Fuel subsidy making it difficult to service Nigeria’s 41.6 billion naira debt, laments finance minister – The Whistler Newspaper

The huge sum spent on the fuel subsidy payment is limiting the Federal Government’s ability to repay its debt of more than 40 billion naira, said Minister of Finance, Budget and National Planning, Mrs. Zainab Ahmed.

Nigeria’s debt position worsened in the first quarter of this year, with the country’s debt stock rising by N2.04 trillion to N41.60 trillion in the first three months of the year. This year.

The N41.6tn represents a leap forward from the debt figure of N39.56tn recorded by the country in December 2021.

The price of oil has hit its highest level of $123.7 a barrel in 14 years, and government circles fear the country could exceed its monthly fuel subsidy budget.

Experts are of the view that Nigeria may not be able to maximize the benefits due to the increased fuel subsidy burden.

In 2021, when the price of crude oil averaged $62 per barrel, the federal government spent a whopping N1.2 trillion naira on subsidizing gasoline.

In January, February, March and April this year, the Nigerian National Petroleum Company Ltd committed N210.38 billion, N219.78 billion, N245.77 billion and N271.58 billion respectively for the fuel subsidy payment, totaling N947.51 billion over the four-month period.

President Muhammadu Buhari had recently approved an increase in the estimated provision for the Premium Motor Spirit grant for 2022 of N442.72 billion from N3.557 billion to N4 billion.

The World Bank had estimated on Tuesday that the increase in the global price of crude oil would push the federal government’s fuel subsidy budget from 4 billion naira to around 5 billion naira by the end of the year.

But speaking at the hybrid launch of the World Bank’s Nigeria Development Update titled: “The Urgency of Unusual Business”, held in Abuja, Ahmed expressed concern that that the fuel subsidy scheme was hurting Nigeria’s ability to repay its debts.

The finance minister called on Nigerians to understand that the fuel subsidy leads to a massive tax burden, saying a situation where the federal government borrows for consumption is wasteful.

She lamented that the investments that were to be made in the oil and gas sector are being delayed and postponed to a later date due to the huge burden of fuel subsidies.

Ahmed said, “This Premium Motor Gasoline (PMS) subsidy is costing us an additional N4,000,000,000 compared to what was originally planned. It is therefore an unforeseen deficit. We went to the National Assembly; we got approvals, but the approval was just for us to reduce some of the investment costs.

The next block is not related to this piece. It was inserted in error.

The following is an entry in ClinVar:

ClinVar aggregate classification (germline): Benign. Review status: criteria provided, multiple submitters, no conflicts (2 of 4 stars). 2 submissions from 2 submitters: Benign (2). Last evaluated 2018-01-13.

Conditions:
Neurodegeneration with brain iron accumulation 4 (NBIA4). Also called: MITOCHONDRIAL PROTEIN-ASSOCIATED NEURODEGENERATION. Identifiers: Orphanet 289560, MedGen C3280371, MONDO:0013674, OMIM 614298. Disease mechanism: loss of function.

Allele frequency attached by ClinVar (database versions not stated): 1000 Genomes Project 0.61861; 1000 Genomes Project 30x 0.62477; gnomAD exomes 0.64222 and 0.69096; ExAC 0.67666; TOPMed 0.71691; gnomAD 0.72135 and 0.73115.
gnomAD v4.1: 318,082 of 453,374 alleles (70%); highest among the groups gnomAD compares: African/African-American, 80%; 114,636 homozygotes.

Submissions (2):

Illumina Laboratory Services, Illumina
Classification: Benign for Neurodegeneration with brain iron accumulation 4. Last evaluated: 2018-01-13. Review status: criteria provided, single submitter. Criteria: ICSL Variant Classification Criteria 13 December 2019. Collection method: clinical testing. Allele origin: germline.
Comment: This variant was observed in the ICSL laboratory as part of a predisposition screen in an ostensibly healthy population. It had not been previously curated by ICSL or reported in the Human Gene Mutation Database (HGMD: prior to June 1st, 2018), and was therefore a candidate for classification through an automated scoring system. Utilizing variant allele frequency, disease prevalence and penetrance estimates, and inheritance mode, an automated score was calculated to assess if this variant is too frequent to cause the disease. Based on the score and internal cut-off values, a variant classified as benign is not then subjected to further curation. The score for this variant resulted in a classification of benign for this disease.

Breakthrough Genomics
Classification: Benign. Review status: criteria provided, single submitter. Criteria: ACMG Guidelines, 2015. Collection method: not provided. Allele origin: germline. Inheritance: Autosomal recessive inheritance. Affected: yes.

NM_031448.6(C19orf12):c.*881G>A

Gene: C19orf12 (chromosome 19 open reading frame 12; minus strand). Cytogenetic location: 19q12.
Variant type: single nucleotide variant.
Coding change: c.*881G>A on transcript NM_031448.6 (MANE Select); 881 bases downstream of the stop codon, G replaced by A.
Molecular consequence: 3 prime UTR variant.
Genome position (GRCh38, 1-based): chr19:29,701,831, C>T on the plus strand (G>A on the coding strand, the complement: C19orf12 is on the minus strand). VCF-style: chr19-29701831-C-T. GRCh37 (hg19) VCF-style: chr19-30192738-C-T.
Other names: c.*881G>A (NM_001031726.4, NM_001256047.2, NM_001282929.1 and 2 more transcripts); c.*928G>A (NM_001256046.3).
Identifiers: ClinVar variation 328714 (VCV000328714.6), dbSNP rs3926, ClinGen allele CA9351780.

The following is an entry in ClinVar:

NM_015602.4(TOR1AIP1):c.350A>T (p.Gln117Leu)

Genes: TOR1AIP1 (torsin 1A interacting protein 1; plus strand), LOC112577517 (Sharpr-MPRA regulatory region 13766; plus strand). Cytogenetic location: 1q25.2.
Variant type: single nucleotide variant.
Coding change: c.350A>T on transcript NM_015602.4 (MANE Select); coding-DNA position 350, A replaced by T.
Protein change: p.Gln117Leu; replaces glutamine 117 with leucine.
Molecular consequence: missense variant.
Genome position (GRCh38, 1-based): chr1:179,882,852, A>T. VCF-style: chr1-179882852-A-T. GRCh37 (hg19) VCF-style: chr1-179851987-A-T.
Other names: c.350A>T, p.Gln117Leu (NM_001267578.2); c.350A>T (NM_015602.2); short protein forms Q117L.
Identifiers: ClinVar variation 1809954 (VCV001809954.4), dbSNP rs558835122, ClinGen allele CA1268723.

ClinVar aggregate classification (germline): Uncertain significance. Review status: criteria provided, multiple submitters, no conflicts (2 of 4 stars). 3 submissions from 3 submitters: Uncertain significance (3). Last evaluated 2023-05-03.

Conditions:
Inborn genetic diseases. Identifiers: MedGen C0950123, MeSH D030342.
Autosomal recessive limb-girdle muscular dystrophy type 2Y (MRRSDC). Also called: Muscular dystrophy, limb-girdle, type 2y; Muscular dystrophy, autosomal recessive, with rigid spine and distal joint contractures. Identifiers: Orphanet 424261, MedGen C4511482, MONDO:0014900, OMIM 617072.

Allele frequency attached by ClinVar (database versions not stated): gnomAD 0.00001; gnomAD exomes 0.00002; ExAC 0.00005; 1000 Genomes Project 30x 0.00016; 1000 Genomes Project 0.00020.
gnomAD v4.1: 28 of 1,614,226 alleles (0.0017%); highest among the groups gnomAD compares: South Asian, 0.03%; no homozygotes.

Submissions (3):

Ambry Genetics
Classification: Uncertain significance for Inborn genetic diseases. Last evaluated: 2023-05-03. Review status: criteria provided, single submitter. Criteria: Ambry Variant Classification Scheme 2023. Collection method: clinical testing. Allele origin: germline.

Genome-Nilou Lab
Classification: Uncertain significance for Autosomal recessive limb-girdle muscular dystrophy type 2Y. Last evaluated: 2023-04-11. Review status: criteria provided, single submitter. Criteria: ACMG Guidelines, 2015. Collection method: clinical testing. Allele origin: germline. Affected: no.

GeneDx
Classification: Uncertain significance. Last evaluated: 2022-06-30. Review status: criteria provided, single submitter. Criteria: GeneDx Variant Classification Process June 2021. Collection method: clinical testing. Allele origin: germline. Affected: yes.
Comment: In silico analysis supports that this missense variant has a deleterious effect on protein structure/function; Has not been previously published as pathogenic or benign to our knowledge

“So the investments that we needed to make in the oil and gas sector that we are delaying and postponing to a later date and reducing the deployment of those investments. But we also asked that we have to borrow more, which is very serious.

“We already have borrowing which is increasing significantly and we are struggling to service the debt because even though income is increasing, spending has increased at a much higher rate, so it is a very difficult situation. “

She further explained that the PMS subsidy harms the nation and limits the government’s ability to invest in human capital development.

According to her, the N4trn earmarked for the fuel subsidy payment this year could have been invested in the health or education sector.

“But we invest it (N4trn) in consumption which is very expensive because how many Nigerians own cars that get this subsidy,” she asked.

She further pointed out that Nigeria was facing challenges due to the fact that it was not taking advantage of the current rise in oil prices.

The price of crude oil rose to its highest level in 14 years, reaching $123.7 a barrel last Thursday, on increased demand for black liquid following the energy crisis caused by the Russian-Ukrainian war.

This is the highest amount the product would be sold for since 2008. The last time the price of crude oil was this high was in 2008, when it sold for $145.31 on barrel.

In 2009, crude oil sold for $81.03, while in 2010, 2011, and 2012 it sold for $91.48, $113.39, and $109.39 per barrel, respectively.

In 2013, the highest crude oil price per barrel was $110.62, in 2014 $107.95, while in 2015, 2016, 2017, 2018, 2019, 2020 and 2021 it was sold at $61.36, $54.01, $60.46, $77.41, $66.24, $63.27 and respectively per barrel.

Rising oil prices were supported by robust demand from major global consumers as the war between Russia and Ukraine escalates.

But the finance minister lamented that three major factors are preventing Nigeria from benefiting from rising crude oil prices.

She added: “We are at a kind of crossroads. It is not hearsay that Nigeria has not gotten what it should from the current high crude oil prices, but rather rising crude oil prices pose significant fiscal challenges to our economy and may cause negative revenue and indeed we have already started to see that negative revenue.

“There are three factors that are preventing Nigeria from taking full advantage of the current boom in the international crisis. First, our forecast had fallen below Nigeria’s estimated capacity and OPEC’s quota due to insecurity-related vandalism and theft. Second, the domestic price of payments remained fixed, while global PMS prices continued to rise.

“Third is that rising international crude prices also increase the burden on PMS because we are buying refined petroleum products. The higher the price of crude oil on the world market, the more we pay for PMS, and by maintaining this PMS subsidy, we as a country are unfortunately forgoing investments that will have used the money in infrastructure, goods or essential services that would have increased the overall productivity of the nation. So that’s really the scourge of the major problem we’re facing now.


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